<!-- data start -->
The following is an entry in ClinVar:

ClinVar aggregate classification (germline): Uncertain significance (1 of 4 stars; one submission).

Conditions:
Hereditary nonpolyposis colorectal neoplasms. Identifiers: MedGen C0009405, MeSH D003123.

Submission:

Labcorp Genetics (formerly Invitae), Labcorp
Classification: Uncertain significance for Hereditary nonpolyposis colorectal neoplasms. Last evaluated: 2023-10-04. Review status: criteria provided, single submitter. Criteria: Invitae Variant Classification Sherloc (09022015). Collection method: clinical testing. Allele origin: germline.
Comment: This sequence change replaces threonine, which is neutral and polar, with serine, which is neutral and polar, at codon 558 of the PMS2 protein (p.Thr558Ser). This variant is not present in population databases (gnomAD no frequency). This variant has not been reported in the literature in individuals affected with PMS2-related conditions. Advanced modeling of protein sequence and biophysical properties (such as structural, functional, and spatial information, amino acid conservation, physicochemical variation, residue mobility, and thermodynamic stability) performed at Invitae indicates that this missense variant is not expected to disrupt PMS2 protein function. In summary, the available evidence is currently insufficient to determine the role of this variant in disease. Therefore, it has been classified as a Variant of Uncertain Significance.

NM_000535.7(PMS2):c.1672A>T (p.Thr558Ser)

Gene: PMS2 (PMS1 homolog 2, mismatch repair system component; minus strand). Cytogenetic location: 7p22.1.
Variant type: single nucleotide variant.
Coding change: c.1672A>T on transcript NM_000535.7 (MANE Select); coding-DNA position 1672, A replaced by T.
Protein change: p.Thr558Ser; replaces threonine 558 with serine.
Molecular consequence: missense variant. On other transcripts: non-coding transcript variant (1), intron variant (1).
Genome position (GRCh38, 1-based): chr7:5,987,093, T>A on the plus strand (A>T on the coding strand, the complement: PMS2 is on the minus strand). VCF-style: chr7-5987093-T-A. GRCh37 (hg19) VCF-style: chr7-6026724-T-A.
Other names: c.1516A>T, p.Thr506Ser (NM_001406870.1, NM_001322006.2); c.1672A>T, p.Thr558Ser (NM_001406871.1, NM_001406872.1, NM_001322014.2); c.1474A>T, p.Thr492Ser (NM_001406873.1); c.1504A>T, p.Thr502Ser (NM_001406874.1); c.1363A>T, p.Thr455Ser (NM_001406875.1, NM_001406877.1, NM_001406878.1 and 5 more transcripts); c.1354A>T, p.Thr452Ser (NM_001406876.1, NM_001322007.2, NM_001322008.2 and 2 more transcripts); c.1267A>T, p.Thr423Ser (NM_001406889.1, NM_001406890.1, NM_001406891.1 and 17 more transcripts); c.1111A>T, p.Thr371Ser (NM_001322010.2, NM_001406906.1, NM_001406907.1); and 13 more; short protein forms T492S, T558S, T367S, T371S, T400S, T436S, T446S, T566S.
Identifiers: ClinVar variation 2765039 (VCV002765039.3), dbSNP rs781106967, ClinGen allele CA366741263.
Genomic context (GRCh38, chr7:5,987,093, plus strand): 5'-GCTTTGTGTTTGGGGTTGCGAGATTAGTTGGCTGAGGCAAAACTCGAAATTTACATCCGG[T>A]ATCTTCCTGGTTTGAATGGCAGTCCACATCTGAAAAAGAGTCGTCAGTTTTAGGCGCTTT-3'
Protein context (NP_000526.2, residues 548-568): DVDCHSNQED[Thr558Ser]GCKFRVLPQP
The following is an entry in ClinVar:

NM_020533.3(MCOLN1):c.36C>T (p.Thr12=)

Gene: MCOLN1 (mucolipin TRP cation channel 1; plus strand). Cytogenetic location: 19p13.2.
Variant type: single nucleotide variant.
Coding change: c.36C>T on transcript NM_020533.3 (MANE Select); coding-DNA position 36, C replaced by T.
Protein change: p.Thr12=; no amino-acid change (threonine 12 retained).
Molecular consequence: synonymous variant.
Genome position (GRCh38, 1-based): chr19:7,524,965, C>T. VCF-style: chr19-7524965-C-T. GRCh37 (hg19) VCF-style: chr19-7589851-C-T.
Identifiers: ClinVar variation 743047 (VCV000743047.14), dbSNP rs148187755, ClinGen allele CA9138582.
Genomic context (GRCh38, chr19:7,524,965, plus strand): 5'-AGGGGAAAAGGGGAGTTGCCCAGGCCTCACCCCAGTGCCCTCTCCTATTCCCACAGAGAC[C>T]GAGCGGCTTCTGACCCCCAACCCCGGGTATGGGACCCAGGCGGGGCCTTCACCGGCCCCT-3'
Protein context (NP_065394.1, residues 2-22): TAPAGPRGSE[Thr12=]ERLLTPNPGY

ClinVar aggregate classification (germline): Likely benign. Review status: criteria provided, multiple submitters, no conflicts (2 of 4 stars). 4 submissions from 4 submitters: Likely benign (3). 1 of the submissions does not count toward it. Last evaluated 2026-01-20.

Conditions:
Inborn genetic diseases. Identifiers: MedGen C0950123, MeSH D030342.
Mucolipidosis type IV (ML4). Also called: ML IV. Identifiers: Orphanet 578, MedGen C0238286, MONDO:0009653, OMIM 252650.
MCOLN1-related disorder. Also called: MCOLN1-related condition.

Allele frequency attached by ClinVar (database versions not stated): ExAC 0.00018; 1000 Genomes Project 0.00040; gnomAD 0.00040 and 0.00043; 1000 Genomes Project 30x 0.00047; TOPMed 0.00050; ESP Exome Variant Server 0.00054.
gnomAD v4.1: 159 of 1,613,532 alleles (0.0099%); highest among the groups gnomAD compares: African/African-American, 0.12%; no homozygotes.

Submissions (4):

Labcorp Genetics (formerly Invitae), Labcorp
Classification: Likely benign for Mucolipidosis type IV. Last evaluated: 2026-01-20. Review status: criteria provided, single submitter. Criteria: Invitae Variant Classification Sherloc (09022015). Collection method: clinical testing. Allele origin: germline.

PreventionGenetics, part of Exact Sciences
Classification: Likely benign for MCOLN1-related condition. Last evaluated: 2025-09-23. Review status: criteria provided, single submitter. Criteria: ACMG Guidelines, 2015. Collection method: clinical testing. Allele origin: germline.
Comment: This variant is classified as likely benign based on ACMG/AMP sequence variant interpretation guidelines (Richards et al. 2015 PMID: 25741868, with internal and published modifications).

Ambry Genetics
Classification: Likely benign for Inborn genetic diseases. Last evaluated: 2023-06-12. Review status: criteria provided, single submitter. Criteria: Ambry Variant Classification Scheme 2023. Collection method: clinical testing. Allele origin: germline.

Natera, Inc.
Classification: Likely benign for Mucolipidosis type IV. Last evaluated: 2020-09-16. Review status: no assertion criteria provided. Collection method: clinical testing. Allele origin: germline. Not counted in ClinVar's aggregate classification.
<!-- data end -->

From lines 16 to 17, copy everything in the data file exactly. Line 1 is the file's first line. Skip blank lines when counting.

Other names: c.1516A>T, p.Thr506Ser (NM_001406870.1, NM_001322006.2); c.1672A>T, p.Thr558Ser (NM_001406871.1, NM_001406872.1, NM_001322014.2); c.1474A>T, p.Thr492Ser (NM_001406873.1); c.1504A>T, p.Thr502Ser (NM_001406874.1); c.1363A>T, p.Thr455Ser (NM_001406875.1, NM_001406877.1, NM_001406878.1 and 5 more transcripts); c.1354A>T, p.Thr452Ser (NM_001406876.1, NM_001322007.2, NM_001322008.2 and 2 more transcripts); c.1267A>T, p.Thr423Ser (NM_001406889.1, NM_001406890.1, NM_001406891.1 and 17 more transcripts); c.1111A>T, p.Thr371Ser (NM_001322010.2, NM_001406906.1, NM_001406907.1); and 13 more; short protein forms T492S, T558S, T367S, T371S, T400S, T436S, T446S, T566S.
Identifiers: ClinVar variation 2765039 (VCV002765039.3), dbSNP rs781106967, ClinGen allele CA366741263.